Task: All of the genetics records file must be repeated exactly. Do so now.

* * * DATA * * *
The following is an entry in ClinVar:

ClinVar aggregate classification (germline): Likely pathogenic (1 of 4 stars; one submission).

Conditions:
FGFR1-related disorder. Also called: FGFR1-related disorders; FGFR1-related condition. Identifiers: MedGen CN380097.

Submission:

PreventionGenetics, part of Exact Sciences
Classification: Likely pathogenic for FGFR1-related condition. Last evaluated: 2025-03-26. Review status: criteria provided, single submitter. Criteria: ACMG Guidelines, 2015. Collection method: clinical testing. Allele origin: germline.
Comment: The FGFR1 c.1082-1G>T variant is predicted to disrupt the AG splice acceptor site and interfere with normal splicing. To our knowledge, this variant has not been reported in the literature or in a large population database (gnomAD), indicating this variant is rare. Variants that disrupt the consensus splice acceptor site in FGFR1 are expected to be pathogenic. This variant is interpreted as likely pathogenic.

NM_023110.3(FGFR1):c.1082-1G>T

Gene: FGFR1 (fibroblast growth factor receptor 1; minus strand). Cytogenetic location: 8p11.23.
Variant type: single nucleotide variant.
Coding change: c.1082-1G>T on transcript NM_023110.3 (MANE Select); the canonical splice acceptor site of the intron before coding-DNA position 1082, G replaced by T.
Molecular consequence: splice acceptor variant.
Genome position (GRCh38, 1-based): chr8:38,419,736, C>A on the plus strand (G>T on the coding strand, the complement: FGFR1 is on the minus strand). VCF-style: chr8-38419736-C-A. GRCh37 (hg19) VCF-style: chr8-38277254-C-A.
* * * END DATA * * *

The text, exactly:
The following is an entry in ClinVar:

ClinVar aggregate classification (germline): Likely pathogenic (1 of 4 stars; one submission).

Conditions:
FGFR1-related disorder. Also called: FGFR1-related disorders; FGFR1-related condition. Identifiers: MedGen CN380097.

Submission:

PreventionGenetics, part of Exact Sciences
Classification: Likely pathogenic for FGFR1-related condition. Last evaluated: 2025-03-26. Review status: criteria provided, single submitter. Criteria: ACMG Guidelines, 2015. Collection method: clinical testing. Allele origin: germline.
Comment: The FGFR1 c.1082-1G>T variant is predicted to disrupt the AG splice acceptor site and interfere with normal splicing. To our knowledge, this variant has not been reported in the literature or in a large population database (gnomAD), indicating this variant is rare. Variants that disrupt the consensus splice acceptor site in FGFR1 are expected to be pathogenic. This variant is interpreted as likely pathogenic.

NM_023110.3(FGFR1):c.1082-1G>T

Gene: FGFR1 (fibroblast growth factor receptor 1; minus strand). Cytogenetic location: 8p11.23.
Variant type: single nucleotide variant.
Coding change: c.1082-1G>T on transcript NM_023110.3 (MANE Select); the canonical splice acceptor site of the intron before coding-DNA position 1082, G replaced by T.
Molecular consequence: splice acceptor variant.
Genome position (GRCh38, 1-based): chr8:38,419,736, C>A on the plus strand (G>T on the coding strand, the complement: FGFR1 is on the minus strand). VCF-style: chr8-38419736-C-A. GRCh37 (hg19) VCF-style: chr8-38277254-C-A.